Katie Dorsett (right)Senior, Biochemistry and Health Professions : “I have school Katie and non-school Katie, and only a few people get to see non-school Katie so I feel like that’s really who I am. And who I am at school, I’m just trying to focus, that’s not exactly who I am. And then real me is just like, easy going and nice and funny, and I just like to hangout with friends and watch nerdy sci-fi movies.”

Photos by Gracie Ryan

Ultimate Player vs. Football Player

Nate Goodburn (left)Super Senior, Physics: “I think I come off as confident and outgoing — sometimes to an obnoxious degree, other times to a comforting one and I think people see me as sure of myself. I’m a leader, an empathetic leader, and a stubborn debater and passionate love maker.”

Nate Harris (right)Senior, Communication and Sociology: “If I introduce myself as a football player, it’s a totally different response than if I introduce myself as just Nate. People, and professors, think I’m cocky or just looking for the easy way out. I’m well rounded — I love football and my life, but I’m one of those nerdy jocks. I take school very seriously and sometimes too seriously.”

Photos by Gracie Ryan

Native American Students vs. Japanese and Korean Students

Left: MJ Desrosier, Jess Desrosier, Dustin Monroe, Jonathon Old Mouse, Ronnel Goss, Deserae Kill Eagle, Aubrey Ground — Native American Students, National Diversity of Campus

Ronnel Goss (left side) — “People probably see me as shy and distant, like the stereotypical type of Native American — keep to themselves or with other Native Americans. I see myself as normal, as Native American, family oriented and just friendly in general.”

Right: Yo Ono, Reiko Tsuchida, Danbi Lee, Ayumi Nakahara, Miri Nakano, Emiri Inagaki, Nodoka Yamaura — Japanese and Korean Students, International Diversity on Campus

Ayumi Nakahara (right side)Japanese Foreign Exchange Student: “I think Montana people maybe think Japanese person including me, looks like I don’t have any opinion, and all Japanese person are calm. American people think, why are they so calm and you should have opinions. But when I talk to people, they know I am not calm.”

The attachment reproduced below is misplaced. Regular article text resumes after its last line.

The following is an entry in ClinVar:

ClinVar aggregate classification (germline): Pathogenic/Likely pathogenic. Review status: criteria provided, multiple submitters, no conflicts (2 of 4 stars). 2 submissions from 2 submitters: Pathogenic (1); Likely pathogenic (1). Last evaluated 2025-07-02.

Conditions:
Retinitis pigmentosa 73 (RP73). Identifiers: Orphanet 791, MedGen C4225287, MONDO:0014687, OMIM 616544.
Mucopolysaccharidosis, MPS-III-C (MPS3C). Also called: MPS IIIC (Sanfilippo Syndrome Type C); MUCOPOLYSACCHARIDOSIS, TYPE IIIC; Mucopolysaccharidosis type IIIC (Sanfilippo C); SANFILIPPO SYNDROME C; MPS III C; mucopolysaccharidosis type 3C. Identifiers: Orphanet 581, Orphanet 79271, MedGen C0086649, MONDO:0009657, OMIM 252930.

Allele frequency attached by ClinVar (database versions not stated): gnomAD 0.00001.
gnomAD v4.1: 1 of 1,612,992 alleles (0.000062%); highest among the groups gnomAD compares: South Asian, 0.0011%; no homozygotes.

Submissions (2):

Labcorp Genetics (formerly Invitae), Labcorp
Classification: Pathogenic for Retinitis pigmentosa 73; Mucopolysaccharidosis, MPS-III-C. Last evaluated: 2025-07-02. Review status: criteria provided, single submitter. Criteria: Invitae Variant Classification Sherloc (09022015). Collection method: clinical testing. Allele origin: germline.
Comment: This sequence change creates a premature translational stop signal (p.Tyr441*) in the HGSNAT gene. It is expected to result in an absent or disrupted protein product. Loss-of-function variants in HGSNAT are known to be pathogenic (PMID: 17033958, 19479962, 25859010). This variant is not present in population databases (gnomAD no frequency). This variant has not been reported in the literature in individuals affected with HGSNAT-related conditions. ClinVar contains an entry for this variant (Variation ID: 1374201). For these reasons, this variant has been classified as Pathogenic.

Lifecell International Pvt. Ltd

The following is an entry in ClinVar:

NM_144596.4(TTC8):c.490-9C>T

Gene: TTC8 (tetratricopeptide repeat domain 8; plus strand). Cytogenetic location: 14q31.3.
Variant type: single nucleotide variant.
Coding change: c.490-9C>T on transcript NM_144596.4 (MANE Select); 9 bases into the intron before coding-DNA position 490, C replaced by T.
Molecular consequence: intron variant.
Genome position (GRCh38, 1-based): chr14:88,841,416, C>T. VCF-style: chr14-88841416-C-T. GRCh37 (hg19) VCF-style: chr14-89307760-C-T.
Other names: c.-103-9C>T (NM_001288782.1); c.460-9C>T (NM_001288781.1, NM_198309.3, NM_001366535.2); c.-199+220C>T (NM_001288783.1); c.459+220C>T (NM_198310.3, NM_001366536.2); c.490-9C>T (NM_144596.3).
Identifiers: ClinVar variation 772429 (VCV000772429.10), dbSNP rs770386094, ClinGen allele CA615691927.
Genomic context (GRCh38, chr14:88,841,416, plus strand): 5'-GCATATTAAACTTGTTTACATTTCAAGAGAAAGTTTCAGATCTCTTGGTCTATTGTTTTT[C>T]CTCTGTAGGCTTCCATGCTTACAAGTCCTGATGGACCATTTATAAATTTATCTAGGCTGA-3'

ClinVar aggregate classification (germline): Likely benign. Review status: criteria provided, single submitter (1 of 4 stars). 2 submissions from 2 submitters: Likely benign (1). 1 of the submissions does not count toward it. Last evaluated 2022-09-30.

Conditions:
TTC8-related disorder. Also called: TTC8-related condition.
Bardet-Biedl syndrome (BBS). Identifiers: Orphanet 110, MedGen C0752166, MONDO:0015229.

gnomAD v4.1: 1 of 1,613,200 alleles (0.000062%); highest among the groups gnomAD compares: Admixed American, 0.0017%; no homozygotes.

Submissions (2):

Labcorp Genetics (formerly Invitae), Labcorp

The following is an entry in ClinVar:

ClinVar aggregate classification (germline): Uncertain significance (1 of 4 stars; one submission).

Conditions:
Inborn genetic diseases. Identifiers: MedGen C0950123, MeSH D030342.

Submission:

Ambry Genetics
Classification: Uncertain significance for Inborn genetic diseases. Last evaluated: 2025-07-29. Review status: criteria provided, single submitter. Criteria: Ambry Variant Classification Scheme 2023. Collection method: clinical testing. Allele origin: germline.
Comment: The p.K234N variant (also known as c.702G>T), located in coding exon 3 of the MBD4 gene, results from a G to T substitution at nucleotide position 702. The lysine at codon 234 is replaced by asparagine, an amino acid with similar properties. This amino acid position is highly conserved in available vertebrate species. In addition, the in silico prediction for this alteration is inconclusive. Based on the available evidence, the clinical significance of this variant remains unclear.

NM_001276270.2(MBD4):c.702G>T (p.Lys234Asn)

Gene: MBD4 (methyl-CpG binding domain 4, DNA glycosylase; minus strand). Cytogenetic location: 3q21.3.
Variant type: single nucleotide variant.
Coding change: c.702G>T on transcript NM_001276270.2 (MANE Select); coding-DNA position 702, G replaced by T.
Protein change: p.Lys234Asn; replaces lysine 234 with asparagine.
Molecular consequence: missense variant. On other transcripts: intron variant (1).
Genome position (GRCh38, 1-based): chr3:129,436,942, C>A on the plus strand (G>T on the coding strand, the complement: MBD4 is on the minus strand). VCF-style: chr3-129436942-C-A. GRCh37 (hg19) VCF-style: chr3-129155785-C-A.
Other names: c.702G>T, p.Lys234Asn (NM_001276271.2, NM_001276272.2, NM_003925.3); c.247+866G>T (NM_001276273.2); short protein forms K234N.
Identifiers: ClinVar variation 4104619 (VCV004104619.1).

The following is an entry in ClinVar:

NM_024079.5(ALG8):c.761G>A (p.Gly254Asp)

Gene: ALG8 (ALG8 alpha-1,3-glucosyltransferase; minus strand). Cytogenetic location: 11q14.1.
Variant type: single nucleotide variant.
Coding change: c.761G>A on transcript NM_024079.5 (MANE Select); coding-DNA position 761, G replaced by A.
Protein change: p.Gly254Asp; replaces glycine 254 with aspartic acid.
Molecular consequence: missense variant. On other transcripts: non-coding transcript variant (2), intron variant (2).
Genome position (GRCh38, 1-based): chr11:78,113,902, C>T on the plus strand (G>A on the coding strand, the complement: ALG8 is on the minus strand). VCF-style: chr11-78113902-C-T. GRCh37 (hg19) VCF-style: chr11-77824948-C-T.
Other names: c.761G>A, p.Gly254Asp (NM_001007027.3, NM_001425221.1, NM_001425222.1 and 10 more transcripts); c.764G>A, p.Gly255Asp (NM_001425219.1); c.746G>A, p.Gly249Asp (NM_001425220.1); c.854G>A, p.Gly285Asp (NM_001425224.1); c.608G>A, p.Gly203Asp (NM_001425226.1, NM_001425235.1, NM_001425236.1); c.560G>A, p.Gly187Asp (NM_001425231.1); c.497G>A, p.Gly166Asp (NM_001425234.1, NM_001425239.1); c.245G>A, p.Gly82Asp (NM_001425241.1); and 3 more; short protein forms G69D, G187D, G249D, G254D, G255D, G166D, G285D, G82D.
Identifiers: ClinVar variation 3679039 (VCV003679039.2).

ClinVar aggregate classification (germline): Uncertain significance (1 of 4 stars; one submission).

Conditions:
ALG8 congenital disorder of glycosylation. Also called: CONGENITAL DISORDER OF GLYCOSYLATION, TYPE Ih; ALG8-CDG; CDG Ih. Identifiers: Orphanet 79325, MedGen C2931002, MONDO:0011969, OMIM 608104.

Photos by Gracie Ryan

University President vs. Custodian

Royce Engstrom (left)UM President: “People who don’t know me personally have a certain image of what the president is…I’m sure people are a little bit intimidated by the idea of the president…I would hope that as people get to meet me — as a person — they view me as approachable and genuine about what they do.”

Warren Clark (right)Custodian, Elementary Education Grad Student: “As a janitor, I think janitors are kind of in the background and around when no one else is around, so I don’t think people really see me, or notice I’m back there unless they think something hasn’t been cleaned well. That’s the only time I get attention, I guess is the way to put it.”

Photos by Gracie Ryan

Forester vs. Businessman

Casey Seaman (left)Sophomore, Forestry Major: “People can be maybe a little intimidated by me because of the beard or the way I dress and I guess because I seem antisocial. I’m older than most kids here and don’t really want an 18-year-old best friend.”

Jeff Lester (right)Freshman, Business Major: “It’s kind of like a social experiment. It’s cool how first impressions will affect how people think about you.”

Photos by Gracie Ryan

Muslim vs. Christian

Farzona Shukurova (left)Senior, Marketing and Entertainment Management: “People probably see me as a quiet person. I’m almost always the only international student in my classes. When we have projects, I’m so scared to pair up with Americans, I don’t know why. They are really very nice after I get to meet and pair up with them, but first it is so scary for me — probably because of the language.”

Julia Goar (right)Senior, Community Health: “I think when most people think about Muslims and Christians, they think that that would be the first thing that would be brought up, that it would be really obvious. Though the two religions are fundamentally different, that was still the last thing we talked about. We talked instead about the things we might have in common such as school and family.”

Photos by Gracie Ryan

Left: Kayla Forman, Darby McNally, Karly Rochin

Darby McNally — Freshman, Business Marketing: “The second day we met the people that were supposed to be us in a couple years, that was kind of cool. It shows what you’re working toward.”

Right: Shanti Johnson, Nicky Ouellet, Charlie Ebbers

Nicky Ouellet — Grad Student, Journalism: “I am just now coming into myself, and only lately have I felt like the happy end energetic person that people perceive me to be.”

Photos and video by Gracie Ryan
Essay by Katheryn Houghton and Gracie Ryan
Print design by Jess Neary
Web Design by Abbey Dufoe